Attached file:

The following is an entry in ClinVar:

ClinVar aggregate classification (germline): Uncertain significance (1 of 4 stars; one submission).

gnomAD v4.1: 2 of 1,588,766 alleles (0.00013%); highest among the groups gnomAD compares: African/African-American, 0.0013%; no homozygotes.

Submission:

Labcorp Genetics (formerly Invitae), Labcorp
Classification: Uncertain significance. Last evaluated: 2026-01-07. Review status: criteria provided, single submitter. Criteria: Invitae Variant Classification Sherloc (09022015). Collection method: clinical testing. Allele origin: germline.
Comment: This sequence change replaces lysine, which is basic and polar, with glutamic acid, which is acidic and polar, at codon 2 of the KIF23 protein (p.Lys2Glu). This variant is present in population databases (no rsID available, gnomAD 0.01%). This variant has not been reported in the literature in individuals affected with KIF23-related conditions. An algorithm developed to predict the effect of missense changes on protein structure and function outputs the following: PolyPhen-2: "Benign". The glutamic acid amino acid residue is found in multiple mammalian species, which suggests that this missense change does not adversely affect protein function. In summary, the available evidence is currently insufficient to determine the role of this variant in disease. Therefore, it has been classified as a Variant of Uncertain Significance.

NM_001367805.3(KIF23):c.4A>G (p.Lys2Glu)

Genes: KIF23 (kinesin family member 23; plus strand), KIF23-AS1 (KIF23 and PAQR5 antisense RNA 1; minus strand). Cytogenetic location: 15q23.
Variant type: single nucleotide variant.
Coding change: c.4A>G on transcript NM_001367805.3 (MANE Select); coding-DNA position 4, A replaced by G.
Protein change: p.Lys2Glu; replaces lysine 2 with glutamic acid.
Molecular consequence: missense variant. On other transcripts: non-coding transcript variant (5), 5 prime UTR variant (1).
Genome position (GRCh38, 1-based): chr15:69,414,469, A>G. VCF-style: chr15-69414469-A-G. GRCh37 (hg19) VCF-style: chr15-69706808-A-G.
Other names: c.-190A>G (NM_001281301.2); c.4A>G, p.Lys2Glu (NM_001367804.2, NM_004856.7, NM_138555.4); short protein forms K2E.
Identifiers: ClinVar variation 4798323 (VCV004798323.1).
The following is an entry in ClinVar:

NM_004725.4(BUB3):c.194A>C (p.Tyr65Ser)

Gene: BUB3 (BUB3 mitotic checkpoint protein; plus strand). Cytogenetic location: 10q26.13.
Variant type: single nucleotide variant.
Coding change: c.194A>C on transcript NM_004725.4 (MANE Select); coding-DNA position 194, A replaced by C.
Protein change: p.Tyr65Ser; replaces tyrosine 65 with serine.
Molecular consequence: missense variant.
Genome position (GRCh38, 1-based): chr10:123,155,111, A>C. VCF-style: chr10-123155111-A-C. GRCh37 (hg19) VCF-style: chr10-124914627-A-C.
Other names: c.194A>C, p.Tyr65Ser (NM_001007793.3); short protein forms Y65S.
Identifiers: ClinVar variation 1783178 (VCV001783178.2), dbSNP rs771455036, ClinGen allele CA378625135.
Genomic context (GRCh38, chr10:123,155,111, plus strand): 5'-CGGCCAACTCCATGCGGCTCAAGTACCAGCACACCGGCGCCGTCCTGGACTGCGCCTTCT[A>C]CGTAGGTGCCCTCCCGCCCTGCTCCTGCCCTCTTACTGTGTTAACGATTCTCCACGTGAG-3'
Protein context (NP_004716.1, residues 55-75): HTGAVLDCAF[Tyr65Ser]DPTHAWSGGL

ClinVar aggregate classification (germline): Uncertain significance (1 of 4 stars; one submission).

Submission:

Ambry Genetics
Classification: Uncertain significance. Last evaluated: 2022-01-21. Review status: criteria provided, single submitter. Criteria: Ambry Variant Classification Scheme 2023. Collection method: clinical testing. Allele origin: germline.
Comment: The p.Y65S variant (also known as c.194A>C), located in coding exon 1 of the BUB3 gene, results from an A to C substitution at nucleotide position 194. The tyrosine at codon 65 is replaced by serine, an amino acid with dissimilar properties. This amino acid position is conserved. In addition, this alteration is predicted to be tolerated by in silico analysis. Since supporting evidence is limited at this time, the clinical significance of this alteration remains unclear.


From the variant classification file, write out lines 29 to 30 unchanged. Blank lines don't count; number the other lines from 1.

ClinVar aggregate classification (germline): Uncertain significance (1 of 4 stars; one submission).

Submission: